BONOKOSKI: Higgs likely to survive leadership review thanks to grassroots orgs
BONOKOSKI: Higgs likely to survive leadership review thanks to grassroots orgs

It would seem that New Brunswick Premier Blaine Higgs, under fire over student gender recognition, may dodge the bullet for a leadership review and a possible non-confidence election, thanks to the support of grassroots organizations.

There’s nothing trivial about it.

“A lot of times it’s hundreds or even dozens of people that can make a difference in some of these elections,” Don’t Delete Parents campaign founder Faytene Grasseschi said.

Grasseschi revealed to the CBC that as of Wednesday, she had collected almost 9,000 names from across Canada, including 2,000 from New Brunswick, who could sign up as provincial PC members.

In a statement, Higgs said he has also received support ‘from a wide cross section of individuals’ who come from ‘different backgrounds, different cultures, and different religions.’

Higgs got in the sights of progressives through changes to Policy 713, which now makes it mandatory for a student to get parental consent before a teacher can use a child’s chosen name and pronoun even informally in class.

If it is not possible to obtain parental consent, students seeking to have their names or pronouns changed will be directed to a school psychologist, or guidance counsellor to develop a plan to speak with their parents “if and when they are ready to do so.” 

The backlash was almost instantaneous. The entire review process has been criticized by many, including the child and youth advocate, the New Brunswick Association of School Psychologists and the Canadian Civil Liberties Association.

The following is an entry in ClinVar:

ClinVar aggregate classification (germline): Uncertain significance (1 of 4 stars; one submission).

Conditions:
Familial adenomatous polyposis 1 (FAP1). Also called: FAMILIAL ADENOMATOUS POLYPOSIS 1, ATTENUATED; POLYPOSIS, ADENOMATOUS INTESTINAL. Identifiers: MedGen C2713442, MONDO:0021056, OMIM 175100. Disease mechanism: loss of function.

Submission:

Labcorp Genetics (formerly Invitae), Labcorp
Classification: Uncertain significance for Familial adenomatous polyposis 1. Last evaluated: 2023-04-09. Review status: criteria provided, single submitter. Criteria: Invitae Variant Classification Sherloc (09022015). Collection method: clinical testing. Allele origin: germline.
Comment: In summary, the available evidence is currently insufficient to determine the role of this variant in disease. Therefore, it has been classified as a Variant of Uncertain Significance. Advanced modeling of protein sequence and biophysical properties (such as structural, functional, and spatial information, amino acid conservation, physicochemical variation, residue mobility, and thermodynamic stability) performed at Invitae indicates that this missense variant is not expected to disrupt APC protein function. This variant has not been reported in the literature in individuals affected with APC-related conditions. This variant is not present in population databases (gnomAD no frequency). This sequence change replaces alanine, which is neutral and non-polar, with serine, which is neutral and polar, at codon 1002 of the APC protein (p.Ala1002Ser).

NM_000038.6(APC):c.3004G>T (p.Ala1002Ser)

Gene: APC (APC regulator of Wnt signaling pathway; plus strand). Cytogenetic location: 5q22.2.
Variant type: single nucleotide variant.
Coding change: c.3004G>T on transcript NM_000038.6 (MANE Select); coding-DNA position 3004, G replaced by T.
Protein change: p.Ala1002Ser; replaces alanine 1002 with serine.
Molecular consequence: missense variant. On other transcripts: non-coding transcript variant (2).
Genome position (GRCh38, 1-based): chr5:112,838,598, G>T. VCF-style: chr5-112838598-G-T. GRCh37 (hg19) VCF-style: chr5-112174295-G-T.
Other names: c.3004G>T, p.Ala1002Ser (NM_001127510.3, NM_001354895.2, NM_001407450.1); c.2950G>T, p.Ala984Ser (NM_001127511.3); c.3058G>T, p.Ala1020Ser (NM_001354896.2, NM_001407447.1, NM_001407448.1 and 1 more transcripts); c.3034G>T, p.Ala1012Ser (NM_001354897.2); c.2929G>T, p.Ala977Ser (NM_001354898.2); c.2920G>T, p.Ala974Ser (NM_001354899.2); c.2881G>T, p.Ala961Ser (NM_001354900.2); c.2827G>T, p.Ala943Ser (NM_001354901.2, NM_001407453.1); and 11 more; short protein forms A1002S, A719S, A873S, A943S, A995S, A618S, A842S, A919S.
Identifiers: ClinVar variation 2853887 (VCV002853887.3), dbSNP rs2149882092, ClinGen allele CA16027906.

Higgs’ reaction?

As he spoke in the legislature mid-June, it is his conviction that gender dysphoria had become “trendy,” and that increased acceptance of it was hurting kids and excluding parents.

It was that moment cabinet minister Dorothy Shephard got up and left the chamber, only to return to vote with five of her colleagues for an opposition motion against Higgs’ position.

Then she took her nameplate off of her desk, put it in her purse and handed the premier a hand-written, two-sentence letter of resignation as social development minister.

Shephard said the premier’s rhetoric about the review of the education policy meant to protect LGBTQ students — an issue she described as “mismanaged” — may have been the last straw for her, but she said it came after years of trying to work under Higgs’ “difficult” leadership.

Pro-life advocacy group RightNow has more than 1,200 signatures. Co-founder Alissa Golob revealed to the CBC that she estimates more than 90% are New Brunswickers who are eligible to become provincial party members.

“We’ll be ready if it does come to a leadership review or if it comes down to an election,” said Golob, who describes her organization as non-religious.

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